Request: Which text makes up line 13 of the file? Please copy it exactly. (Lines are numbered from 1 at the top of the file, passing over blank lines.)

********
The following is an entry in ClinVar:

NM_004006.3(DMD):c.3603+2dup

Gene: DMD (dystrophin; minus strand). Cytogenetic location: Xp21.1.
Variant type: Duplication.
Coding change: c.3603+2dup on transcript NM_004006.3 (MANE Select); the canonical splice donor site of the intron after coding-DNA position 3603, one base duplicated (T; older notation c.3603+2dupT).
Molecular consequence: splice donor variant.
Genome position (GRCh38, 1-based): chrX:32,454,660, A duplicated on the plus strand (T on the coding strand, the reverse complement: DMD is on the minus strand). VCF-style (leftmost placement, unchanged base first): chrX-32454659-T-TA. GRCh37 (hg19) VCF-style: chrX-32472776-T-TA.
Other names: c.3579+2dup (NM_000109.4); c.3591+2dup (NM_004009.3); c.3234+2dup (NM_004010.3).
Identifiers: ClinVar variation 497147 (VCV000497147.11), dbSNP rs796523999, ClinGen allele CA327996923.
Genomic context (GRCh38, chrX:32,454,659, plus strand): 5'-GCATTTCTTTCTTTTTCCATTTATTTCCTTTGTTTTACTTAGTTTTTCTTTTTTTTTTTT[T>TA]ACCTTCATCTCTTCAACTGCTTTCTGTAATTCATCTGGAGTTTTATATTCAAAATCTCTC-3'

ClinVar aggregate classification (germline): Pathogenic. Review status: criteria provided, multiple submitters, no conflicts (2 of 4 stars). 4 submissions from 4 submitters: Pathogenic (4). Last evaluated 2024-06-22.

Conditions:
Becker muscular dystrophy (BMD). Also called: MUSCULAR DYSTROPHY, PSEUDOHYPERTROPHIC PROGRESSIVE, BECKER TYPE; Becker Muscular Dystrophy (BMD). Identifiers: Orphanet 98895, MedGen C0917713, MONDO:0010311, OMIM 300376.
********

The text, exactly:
Becker muscular dystrophy (BMD). Also called: MUSCULAR DYSTROPHY, PSEUDOHYPERTROPHIC PROGRESSIVE, BECKER TYPE; Becker Muscular Dystrophy (BMD). Identifiers: Orphanet 98895, MedGen C0917713, MONDO:0010311, OMIM 300376.